The co-op board at the famed Dakota on Central Park West did not take kindly to being called racist by a resident (and former board president) who filed a scandalous lawsuit after being prevented from buying an additional apartment in the building. The board issued a statement denying the allegations made by prominent African-American investor Alphonse Fletcher Jr., but the Dakotans were saving the real firepower for the courtroom. The board filed a 237-page response in State Supreme Court detailing why Fletcher's application was rejected, the Times reports. Their argument: The problem isn't that he's black, it's that he's poor. Relative to the other residents of the palaces lining Central Park, that is. And he's also a tad dishonest! Let's cut to the juicy parts:
Although Mr. Fletcher is a well-known investor, the board, citing tax returns, bank records and other documents that he submitted when applying to buy the $5.7 million apartment, called his statement of net worth “highly unrealistic.” It also said the money Mr. Fletcher claimed to manage was “greatly inflated” because his firm, Fletcher Asset Management, double-counted its assets, which Mr. Fletcher said was $429 million, according to the court filing. And because the firm reported a cumulative net loss from 2007 to 2009, the Dakota’s finance committee called the value that Mr. Fletcher put on his business “not credible.”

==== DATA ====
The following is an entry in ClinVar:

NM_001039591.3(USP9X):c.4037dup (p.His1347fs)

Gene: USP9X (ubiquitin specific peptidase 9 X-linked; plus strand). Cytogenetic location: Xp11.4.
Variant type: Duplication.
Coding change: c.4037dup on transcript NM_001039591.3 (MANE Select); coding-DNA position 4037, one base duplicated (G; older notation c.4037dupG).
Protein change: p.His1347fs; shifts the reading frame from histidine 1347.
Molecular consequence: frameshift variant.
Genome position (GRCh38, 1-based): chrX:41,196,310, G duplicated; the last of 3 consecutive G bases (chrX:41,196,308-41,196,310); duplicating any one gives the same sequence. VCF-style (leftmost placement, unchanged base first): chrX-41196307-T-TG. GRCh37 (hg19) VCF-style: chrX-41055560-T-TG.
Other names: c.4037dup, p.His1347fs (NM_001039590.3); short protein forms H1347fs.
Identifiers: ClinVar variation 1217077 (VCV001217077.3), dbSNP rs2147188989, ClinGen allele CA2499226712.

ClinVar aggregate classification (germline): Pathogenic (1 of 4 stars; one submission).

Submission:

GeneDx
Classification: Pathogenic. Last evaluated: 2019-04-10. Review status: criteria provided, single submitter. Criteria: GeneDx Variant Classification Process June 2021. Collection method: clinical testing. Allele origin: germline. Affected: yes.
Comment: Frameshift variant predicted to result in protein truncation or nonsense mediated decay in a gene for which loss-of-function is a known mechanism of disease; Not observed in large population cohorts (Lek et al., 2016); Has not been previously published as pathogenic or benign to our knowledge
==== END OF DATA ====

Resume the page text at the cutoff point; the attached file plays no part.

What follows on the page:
Mr. Fletcher’s annual mortgage payments — he also owns two smaller units at the Dakota, at 1 West 72nd Street and bought his mother an apartment there in 2001 — are about $1.5 million, yet his tax returns show his annual income is far less, the papers said. In 2008, Mr. Fletcher reported an adjusted gross income of $674,000.
The board also was concerned that Mr. Fletcher supplied information through an accounting firm that appeared to be independent but was actually run by one of his employees. The response questioned whether Mr. Fletcher could afford another apartment when his total annual maintenance cost would rise to $228,873 and renovations would cost $1 million to $2 million.